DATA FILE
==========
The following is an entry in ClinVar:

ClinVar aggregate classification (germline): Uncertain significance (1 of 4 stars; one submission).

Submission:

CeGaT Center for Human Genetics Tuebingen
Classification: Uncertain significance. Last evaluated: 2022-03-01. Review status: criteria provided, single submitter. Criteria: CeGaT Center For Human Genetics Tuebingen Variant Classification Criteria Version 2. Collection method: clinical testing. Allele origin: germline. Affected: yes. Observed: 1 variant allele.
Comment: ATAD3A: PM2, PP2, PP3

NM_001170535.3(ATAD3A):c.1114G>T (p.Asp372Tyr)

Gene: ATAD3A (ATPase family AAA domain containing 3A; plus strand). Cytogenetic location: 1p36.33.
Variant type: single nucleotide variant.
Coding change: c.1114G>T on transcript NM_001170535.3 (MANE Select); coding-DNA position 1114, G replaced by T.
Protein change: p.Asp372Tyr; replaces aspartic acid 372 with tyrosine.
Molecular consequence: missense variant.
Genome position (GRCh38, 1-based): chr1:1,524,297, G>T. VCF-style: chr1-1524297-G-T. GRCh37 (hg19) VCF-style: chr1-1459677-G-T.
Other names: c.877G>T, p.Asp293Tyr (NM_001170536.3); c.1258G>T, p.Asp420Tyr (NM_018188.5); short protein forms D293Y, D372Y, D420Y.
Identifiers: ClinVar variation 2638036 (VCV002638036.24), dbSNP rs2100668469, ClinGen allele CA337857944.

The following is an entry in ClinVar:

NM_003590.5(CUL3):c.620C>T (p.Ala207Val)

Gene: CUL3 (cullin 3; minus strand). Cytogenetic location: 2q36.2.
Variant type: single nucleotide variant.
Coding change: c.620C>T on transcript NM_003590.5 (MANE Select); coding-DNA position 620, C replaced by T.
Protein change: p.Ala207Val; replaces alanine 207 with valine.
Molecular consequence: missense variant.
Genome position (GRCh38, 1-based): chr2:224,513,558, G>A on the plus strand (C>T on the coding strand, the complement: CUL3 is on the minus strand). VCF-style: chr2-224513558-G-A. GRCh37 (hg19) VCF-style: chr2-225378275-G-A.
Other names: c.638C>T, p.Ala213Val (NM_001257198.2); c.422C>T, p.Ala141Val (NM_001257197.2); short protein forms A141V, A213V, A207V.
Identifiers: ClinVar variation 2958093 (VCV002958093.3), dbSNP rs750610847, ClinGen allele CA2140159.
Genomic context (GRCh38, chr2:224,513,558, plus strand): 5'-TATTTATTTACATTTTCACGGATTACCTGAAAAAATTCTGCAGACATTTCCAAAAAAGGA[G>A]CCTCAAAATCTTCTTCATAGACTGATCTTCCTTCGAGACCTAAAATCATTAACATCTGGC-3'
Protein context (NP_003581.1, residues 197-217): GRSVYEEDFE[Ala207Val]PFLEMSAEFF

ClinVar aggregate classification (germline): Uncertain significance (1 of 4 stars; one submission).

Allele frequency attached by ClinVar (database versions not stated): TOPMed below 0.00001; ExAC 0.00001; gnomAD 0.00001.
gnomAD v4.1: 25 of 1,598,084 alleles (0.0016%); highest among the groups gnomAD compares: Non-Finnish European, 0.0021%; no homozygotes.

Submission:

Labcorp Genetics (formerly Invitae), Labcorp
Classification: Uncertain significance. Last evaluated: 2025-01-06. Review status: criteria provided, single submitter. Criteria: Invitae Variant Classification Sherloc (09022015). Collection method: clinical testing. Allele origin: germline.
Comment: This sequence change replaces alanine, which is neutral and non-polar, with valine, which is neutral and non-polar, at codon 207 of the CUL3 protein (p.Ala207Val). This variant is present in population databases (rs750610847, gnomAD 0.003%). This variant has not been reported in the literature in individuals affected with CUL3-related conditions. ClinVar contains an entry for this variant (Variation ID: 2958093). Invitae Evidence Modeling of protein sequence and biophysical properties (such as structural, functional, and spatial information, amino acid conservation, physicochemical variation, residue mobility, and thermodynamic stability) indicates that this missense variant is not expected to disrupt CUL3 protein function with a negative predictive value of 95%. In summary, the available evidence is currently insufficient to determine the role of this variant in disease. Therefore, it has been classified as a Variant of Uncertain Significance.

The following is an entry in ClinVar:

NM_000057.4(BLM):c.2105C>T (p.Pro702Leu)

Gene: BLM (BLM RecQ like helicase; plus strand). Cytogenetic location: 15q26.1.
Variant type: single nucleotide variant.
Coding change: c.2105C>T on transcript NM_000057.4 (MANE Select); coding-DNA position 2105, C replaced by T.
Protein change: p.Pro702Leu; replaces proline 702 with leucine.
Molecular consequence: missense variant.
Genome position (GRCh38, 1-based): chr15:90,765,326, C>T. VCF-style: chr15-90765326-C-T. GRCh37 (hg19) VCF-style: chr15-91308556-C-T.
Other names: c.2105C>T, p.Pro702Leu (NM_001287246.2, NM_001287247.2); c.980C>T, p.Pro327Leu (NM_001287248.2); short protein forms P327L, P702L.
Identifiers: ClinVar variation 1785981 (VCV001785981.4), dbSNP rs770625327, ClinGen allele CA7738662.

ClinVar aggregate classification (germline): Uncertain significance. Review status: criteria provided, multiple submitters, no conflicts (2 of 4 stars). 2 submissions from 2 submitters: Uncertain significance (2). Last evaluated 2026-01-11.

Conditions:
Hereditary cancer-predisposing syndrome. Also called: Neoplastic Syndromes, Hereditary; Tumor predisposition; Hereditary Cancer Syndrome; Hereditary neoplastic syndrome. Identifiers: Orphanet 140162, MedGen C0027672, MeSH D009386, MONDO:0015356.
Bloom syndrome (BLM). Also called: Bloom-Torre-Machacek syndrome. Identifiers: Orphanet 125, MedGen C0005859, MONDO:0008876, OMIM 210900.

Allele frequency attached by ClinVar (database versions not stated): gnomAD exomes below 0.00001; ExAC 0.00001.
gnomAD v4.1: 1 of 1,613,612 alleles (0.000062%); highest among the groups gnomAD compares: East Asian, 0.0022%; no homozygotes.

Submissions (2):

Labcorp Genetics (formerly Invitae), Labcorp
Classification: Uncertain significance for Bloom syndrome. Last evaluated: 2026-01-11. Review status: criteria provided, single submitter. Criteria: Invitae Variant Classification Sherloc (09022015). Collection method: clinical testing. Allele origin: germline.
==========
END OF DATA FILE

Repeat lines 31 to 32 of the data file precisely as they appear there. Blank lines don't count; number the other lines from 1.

Submission:

Labcorp Genetics (formerly Invitae), Labcorp